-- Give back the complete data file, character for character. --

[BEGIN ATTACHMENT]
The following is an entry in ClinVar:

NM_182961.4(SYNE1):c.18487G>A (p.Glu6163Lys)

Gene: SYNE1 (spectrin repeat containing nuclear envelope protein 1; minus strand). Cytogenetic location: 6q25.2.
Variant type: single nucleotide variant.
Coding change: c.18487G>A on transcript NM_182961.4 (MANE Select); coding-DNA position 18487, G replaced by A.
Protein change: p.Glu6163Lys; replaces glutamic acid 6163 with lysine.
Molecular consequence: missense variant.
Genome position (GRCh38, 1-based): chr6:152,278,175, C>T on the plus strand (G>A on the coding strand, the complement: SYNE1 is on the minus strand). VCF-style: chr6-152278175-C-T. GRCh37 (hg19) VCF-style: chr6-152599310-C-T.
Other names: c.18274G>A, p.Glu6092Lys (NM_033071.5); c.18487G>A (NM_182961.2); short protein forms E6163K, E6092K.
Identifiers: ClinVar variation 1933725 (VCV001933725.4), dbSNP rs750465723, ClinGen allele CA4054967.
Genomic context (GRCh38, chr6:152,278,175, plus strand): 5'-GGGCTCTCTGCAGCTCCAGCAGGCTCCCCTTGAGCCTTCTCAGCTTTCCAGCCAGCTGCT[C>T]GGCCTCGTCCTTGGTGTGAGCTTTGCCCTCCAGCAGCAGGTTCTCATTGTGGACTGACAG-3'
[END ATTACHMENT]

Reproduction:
The following is an entry in ClinVar:

NM_182961.4(SYNE1):c.18487G>A (p.Glu6163Lys)

Gene: SYNE1 (spectrin repeat containing nuclear envelope protein 1; minus strand). Cytogenetic location: 6q25.2.
Variant type: single nucleotide variant.
Coding change: c.18487G>A on transcript NM_182961.4 (MANE Select); coding-DNA position 18487, G replaced by A.
Protein change: p.Glu6163Lys; replaces glutamic acid 6163 with lysine.
Molecular consequence: missense variant.
Genome position (GRCh38, 1-based): chr6:152,278,175, C>T on the plus strand (G>A on the coding strand, the complement: SYNE1 is on the minus strand). VCF-style: chr6-152278175-C-T. GRCh37 (hg19) VCF-style: chr6-152599310-C-T.
Other names: c.18274G>A, p.Glu6092Lys (NM_033071.5); c.18487G>A (NM_182961.2); short protein forms E6163K, E6092K.
Identifiers: ClinVar variation 1933725 (VCV001933725.4), dbSNP rs750465723, ClinGen allele CA4054967.
Genomic context (GRCh38, chr6:152,278,175, plus strand): 5'-GGGCTCTCTGCAGCTCCAGCAGGCTCCCCTTGAGCCTTCTCAGCTTTCCAGCCAGCTGCT[C>T]GGCCTCGTCCTTGGTGTGAGCTTTGCCCTCCAGCAGCAGGTTCTCATTGTGGACTGACAG-3'